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Book Review

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Bryony: Harnessing the Power


Author: Emma Hamilton
Publisher: The Book Guild
282 pages
RRP: £8.99
ISBN: 978 1 913208 28 8
Publication Date: 28 February 2020

When Bryony thinks, incorrectly, that her boyfriend has been cheating on her, she unleashes her wild magical power at work. Fleeing her home, with her friend Pierre, because of the destruction she has caused, her trust in her friend is strained when he places her into a trance. Waking up, Bryony quickly discovers that she is in 1863 at the height of the American Civil War…

Bryony: Harnessing the Power (282 pages) is a young adult fantasy novel, written by Emma Hamilton.

Although the book posits a similar situation as that found in Octavia E. Butler’s Kindred, these are very different books. Bryony: Harnessing the Power touches on the issues surrounding slavery, but only in a surface way. This is not necessarily an issue as the two books are trying to do different things with the same premise. In her favour, Bryony is white and so finds her time in the past far less harrowing than if she had been black.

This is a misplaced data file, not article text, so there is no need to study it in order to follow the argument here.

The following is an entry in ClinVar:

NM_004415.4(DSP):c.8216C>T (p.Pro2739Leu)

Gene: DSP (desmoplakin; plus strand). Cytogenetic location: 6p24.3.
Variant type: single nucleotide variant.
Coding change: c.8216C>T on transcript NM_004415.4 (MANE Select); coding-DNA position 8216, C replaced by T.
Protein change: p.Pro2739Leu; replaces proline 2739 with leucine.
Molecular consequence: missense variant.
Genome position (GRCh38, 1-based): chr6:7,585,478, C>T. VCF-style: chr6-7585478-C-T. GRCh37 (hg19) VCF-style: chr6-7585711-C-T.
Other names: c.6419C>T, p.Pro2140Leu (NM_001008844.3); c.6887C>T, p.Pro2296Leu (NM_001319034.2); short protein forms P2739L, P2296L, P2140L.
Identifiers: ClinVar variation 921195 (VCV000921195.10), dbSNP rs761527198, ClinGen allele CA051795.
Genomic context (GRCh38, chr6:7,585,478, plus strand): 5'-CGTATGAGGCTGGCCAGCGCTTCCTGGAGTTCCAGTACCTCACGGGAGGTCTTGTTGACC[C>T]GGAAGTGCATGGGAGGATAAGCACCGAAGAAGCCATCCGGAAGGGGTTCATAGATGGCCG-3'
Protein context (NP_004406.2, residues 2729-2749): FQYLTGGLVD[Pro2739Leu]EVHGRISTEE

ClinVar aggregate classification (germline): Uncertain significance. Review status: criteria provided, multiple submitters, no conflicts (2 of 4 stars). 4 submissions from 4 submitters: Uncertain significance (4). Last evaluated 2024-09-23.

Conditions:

Presumably, the book is meant to form part of a longer series as the novel posits many questions, without adequately answering them. This is not to say that the story doesn’t work as a stand-alone tale, it’s just that not all the plot threads are neatly wrapped up.

This is a coming of age novel and Bryony starts as emotional, to the point where she will have outbursts of her magical powers. In her own mind, her ability to use her powers is linked to all the pain she holds on to, a belief which is ultimately challenged.

When she first arrives in 1863 she rescues a young black boy from drowning, a significant act, which is wholly insignificant to the plot. However this leads her to a white family who help escaping slaves who pretty much take her at her word and agree to accompany her to town.

There she runs in to Pierre, who has not aged a day. He agrees to help her return to her own time, where upon they seek out the help of first, a white witch and then some Native Americans. I’m not spoiling the plot as this and more are printed on the reverse of the book.

It works well as a coming of age story. Although conflicted, Bryony is a likable character to spend some time with. If the moral of the tale is that you don’t have to hang on to anger to be powerful then the story works. On the other hand, I’m not sure why the author would set it in this particular time period as neither the war nor the moral problems surrounding slavery are addressed in any meaningful way.


Charles Packer

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